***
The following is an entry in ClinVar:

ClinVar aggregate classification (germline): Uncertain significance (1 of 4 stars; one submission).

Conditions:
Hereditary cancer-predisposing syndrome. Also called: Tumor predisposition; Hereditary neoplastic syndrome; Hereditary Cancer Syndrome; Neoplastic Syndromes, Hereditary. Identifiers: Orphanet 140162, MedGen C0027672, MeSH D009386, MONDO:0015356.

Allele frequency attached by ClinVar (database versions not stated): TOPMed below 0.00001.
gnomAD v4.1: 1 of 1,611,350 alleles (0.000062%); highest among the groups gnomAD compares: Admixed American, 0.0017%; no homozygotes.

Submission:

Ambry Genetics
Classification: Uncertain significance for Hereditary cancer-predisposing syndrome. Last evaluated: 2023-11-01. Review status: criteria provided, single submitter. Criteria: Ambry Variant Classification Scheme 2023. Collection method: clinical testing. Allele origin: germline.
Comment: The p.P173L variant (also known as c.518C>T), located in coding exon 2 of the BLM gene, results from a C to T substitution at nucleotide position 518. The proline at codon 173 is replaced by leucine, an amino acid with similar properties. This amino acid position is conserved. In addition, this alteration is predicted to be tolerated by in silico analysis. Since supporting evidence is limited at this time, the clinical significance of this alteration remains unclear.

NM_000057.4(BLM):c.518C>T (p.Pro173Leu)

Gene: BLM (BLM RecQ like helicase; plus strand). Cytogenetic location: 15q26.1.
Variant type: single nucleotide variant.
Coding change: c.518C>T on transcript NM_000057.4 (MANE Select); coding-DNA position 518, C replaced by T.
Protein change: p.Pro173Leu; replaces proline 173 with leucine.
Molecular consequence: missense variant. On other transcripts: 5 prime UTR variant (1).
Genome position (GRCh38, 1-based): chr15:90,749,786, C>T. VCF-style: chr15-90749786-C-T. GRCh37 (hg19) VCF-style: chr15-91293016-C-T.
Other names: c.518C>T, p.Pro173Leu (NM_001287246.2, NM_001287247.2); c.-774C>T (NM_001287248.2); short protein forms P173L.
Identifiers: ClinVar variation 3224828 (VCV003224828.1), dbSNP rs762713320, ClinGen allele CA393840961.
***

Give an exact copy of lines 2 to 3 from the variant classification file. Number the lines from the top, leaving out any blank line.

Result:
ClinVar aggregate classification (germline): Uncertain significance (1 of 4 stars; one submission).

Conditions: